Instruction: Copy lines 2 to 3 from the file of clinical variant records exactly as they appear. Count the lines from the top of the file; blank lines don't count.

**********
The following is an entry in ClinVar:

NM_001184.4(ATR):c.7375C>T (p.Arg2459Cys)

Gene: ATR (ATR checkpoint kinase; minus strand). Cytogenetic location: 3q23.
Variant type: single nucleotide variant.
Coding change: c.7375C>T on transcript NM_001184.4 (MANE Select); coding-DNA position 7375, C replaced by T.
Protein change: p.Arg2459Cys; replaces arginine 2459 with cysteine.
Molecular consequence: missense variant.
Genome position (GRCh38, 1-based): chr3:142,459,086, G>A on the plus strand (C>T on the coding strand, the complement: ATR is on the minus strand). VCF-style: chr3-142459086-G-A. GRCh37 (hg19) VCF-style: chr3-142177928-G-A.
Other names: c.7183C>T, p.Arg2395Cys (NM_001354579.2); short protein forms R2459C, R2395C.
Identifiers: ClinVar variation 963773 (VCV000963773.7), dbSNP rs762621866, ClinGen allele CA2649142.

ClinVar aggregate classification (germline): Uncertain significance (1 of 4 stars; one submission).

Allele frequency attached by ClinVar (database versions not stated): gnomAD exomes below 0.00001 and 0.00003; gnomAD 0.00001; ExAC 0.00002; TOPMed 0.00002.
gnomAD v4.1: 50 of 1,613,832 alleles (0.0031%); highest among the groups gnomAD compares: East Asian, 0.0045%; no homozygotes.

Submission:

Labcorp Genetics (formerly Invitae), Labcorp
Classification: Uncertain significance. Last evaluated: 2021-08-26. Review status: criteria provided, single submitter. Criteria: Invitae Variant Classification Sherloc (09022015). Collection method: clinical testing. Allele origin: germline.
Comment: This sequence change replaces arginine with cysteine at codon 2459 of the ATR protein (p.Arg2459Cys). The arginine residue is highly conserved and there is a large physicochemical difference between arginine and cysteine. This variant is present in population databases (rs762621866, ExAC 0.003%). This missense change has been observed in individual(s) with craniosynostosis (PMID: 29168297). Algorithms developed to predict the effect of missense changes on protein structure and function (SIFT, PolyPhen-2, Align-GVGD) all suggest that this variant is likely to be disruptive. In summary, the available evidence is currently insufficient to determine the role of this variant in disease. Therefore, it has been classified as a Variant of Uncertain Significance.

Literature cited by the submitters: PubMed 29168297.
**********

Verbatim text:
NM_001184.4(ATR):c.7375C>T (p.Arg2459Cys)

Gene: ATR (ATR checkpoint kinase; minus strand). Cytogenetic location: 3q23.